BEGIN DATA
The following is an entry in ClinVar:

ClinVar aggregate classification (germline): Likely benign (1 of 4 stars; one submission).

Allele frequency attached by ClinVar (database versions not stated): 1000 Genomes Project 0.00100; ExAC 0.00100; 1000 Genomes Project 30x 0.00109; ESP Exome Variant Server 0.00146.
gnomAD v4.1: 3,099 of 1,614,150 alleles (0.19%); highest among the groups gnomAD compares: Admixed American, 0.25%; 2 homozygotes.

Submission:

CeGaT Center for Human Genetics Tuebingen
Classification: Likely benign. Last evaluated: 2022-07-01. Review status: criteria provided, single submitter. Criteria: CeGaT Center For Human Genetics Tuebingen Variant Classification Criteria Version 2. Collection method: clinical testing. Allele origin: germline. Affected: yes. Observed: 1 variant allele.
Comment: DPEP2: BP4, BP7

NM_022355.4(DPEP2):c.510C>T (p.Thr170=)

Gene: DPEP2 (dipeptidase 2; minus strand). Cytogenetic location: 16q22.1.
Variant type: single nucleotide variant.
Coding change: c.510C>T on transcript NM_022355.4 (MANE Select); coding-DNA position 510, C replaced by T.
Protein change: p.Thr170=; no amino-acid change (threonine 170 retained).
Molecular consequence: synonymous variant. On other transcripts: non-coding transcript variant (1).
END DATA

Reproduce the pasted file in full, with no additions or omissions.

The following is an entry in ClinVar:

ClinVar aggregate classification (germline): Likely benign (1 of 4 stars; one submission).

Allele frequency attached by ClinVar (database versions not stated): 1000 Genomes Project 0.00100; ExAC 0.00100; 1000 Genomes Project 30x 0.00109; ESP Exome Variant Server 0.00146.
gnomAD v4.1: 3,099 of 1,614,150 alleles (0.19%); highest among the groups gnomAD compares: Admixed American, 0.25%; 2 homozygotes.

Submission:

CeGaT Center for Human Genetics Tuebingen
Classification: Likely benign. Last evaluated: 2022-07-01. Review status: criteria provided, single submitter. Criteria: CeGaT Center For Human Genetics Tuebingen Variant Classification Criteria Version 2. Collection method: clinical testing. Allele origin: germline. Affected: yes. Observed: 1 variant allele.
Comment: DPEP2: BP4, BP7

NM_022355.4(DPEP2):c.510C>T (p.Thr170=)

Gene: DPEP2 (dipeptidase 2; minus strand). Cytogenetic location: 16q22.1.
Variant type: single nucleotide variant.
Coding change: c.510C>T on transcript NM_022355.4 (MANE Select); coding-DNA position 510, C replaced by T.
Protein change: p.Thr170=; no amino-acid change (threonine 170 retained).
Molecular consequence: synonymous variant. On other transcripts: non-coding transcript variant (1).